Baxstrom v. Herold, 383 U.S. 107 (1966)
U.S. Supreme CourtBaxstrom v. Herold, 383 U.S. 107 (1966)
Baxstrom v. Herold
Argued December 9, 1965
Decided February 23, 1966
383 U.S. 107
Petitioner, while a prisoner, was certified as insane by a prison physician and transferred to Dannemora State Hospital, an institution under the jurisdiction of the New York Department of Correction and used for prisoners declared mentally ill while serving sentence. Dannemora's director filed a petition in the Surrogate's Court stating that petitioner's sentence was expiring and requesting that he be civilly committed under § 384 of the N.Y. Correction Law. At the proceeding, the State submitted medical evidence that petitioner was still mentally ill and in need of hospital care. The Surrogate stated that he had no objection to petitioner's transfer to a civil hospital under the jurisdiction of the Department of Mental Hygiene, but that, under § 384, that decision was up to the latter Department. That Department had determined ex parte that petitioner was not suitable for care in a civil hospital. When petitioner's sentence expired, his custody shifted to the Department of Mental Hygiene, but he has since remained at Dannemora. Writs of habeas corpus in state courts were dismissed, and petitioner's request that he be transferred to a civil hospital was denied as beyond the court's power.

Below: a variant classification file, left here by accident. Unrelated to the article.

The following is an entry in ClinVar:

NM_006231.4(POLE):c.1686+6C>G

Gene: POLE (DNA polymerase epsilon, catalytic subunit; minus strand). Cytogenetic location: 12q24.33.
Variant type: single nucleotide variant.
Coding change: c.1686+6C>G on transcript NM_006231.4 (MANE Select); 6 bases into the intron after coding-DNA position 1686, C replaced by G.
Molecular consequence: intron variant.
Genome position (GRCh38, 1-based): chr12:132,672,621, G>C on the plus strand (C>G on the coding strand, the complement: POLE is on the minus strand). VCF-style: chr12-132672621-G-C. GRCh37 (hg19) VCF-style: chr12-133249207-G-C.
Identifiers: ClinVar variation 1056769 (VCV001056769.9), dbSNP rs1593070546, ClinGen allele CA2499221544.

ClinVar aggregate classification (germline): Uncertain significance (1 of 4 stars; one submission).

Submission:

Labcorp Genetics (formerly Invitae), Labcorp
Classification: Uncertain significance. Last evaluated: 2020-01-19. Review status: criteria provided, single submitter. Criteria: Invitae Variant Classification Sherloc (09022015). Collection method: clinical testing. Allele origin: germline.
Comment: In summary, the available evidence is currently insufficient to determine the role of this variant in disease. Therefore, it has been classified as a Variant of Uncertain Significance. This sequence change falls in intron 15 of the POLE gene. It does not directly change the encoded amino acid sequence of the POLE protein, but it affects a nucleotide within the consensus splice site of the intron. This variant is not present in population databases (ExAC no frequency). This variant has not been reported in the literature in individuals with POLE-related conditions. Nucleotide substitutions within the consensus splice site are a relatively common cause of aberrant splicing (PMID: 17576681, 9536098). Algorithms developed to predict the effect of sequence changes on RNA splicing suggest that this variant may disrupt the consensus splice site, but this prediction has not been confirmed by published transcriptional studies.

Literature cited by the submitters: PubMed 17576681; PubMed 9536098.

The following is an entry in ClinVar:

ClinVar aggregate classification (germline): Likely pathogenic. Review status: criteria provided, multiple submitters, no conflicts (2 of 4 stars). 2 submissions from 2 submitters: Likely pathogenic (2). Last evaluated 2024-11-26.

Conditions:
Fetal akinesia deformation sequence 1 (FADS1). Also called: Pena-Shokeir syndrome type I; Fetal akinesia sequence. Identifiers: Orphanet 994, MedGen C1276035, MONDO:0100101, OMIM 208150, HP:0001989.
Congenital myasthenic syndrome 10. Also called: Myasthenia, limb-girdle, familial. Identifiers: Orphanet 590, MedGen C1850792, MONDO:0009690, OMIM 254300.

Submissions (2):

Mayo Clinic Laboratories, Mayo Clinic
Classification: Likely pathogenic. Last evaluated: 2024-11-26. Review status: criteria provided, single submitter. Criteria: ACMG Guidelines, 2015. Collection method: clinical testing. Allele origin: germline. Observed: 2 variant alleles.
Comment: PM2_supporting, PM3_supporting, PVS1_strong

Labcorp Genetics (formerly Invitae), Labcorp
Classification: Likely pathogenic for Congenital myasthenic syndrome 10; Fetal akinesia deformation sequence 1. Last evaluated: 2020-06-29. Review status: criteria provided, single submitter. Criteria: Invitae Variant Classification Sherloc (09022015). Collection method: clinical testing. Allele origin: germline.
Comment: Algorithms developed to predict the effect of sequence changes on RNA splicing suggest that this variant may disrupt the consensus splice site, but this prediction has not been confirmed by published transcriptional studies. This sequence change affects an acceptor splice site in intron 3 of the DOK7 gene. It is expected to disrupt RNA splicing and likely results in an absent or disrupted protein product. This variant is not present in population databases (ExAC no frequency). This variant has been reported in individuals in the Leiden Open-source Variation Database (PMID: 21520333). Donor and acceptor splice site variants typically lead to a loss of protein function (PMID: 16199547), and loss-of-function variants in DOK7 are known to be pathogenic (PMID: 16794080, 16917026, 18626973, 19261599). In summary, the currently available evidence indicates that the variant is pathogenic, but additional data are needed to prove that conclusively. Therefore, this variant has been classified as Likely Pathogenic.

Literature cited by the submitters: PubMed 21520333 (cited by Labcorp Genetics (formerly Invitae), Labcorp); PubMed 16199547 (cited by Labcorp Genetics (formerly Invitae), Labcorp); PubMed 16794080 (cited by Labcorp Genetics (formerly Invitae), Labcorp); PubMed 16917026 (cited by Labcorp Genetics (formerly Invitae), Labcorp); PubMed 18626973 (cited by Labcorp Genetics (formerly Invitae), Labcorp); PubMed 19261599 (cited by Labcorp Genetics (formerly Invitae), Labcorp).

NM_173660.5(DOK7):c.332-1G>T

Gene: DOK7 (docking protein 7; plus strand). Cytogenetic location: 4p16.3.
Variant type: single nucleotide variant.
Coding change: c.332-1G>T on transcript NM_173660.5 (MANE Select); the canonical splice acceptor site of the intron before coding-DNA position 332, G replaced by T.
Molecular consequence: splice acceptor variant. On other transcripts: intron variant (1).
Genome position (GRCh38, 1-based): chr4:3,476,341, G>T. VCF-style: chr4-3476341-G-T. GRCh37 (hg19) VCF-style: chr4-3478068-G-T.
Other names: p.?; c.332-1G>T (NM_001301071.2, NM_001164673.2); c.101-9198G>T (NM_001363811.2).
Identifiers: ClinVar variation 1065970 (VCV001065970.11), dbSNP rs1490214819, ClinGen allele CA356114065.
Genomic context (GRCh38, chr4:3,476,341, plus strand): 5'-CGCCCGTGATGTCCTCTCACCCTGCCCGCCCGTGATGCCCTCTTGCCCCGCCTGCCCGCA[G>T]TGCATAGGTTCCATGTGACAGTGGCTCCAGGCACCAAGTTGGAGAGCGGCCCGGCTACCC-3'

Held: Petitioner was denied equal protection of the laws by the statutory procedure whereby a person may be civilly committed at the expiration of a prison sentence without the jury review available to all others civilly committed in New York, and by his commitment to an institution maintained by the Department of Correction beyond the expiration of his prison term without the judicial determination that he is dangerously mentally ill such as that afforded to all those so committed except those nearing the end of a penal sentence. Pp. 383 U. S. 110-115.
Judgment of the Appellate Division, Supreme Court of New York, Third Judicial Department, 21 App.Div. 2d 754, reversed and remanded to that court.